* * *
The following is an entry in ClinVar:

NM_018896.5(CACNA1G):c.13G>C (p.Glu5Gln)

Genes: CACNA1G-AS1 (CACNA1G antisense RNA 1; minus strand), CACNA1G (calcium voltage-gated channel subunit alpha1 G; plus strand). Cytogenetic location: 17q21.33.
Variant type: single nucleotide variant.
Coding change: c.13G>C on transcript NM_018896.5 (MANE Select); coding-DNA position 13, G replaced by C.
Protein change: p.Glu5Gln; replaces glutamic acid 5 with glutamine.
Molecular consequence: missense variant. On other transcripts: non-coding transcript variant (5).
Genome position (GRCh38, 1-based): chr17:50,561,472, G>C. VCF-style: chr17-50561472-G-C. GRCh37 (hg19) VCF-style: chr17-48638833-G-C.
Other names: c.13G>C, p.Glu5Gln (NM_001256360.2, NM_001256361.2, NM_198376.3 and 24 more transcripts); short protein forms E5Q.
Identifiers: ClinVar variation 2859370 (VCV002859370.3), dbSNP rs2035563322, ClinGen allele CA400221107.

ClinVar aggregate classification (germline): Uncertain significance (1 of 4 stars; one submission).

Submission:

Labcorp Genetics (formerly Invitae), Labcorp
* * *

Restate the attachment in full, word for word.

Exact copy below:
The following is an entry in ClinVar:

NM_018896.5(CACNA1G):c.13G>C (p.Glu5Gln)

Genes: CACNA1G-AS1 (CACNA1G antisense RNA 1; minus strand), CACNA1G (calcium voltage-gated channel subunit alpha1 G; plus strand). Cytogenetic location: 17q21.33.
Variant type: single nucleotide variant.
Coding change: c.13G>C on transcript NM_018896.5 (MANE Select); coding-DNA position 13, G replaced by C.
Protein change: p.Glu5Gln; replaces glutamic acid 5 with glutamine.
Molecular consequence: missense variant. On other transcripts: non-coding transcript variant (5).
Genome position (GRCh38, 1-based): chr17:50,561,472, G>C. VCF-style: chr17-50561472-G-C. GRCh37 (hg19) VCF-style: chr17-48638833-G-C.
Other names: c.13G>C, p.Glu5Gln (NM_001256360.2, NM_001256361.2, NM_198376.3 and 24 more transcripts); short protein forms E5Q.
Identifiers: ClinVar variation 2859370 (VCV002859370.3), dbSNP rs2035563322, ClinGen allele CA400221107.

ClinVar aggregate classification (germline): Uncertain significance (1 of 4 stars; one submission).

Submission:

Labcorp Genetics (formerly Invitae), Labcorp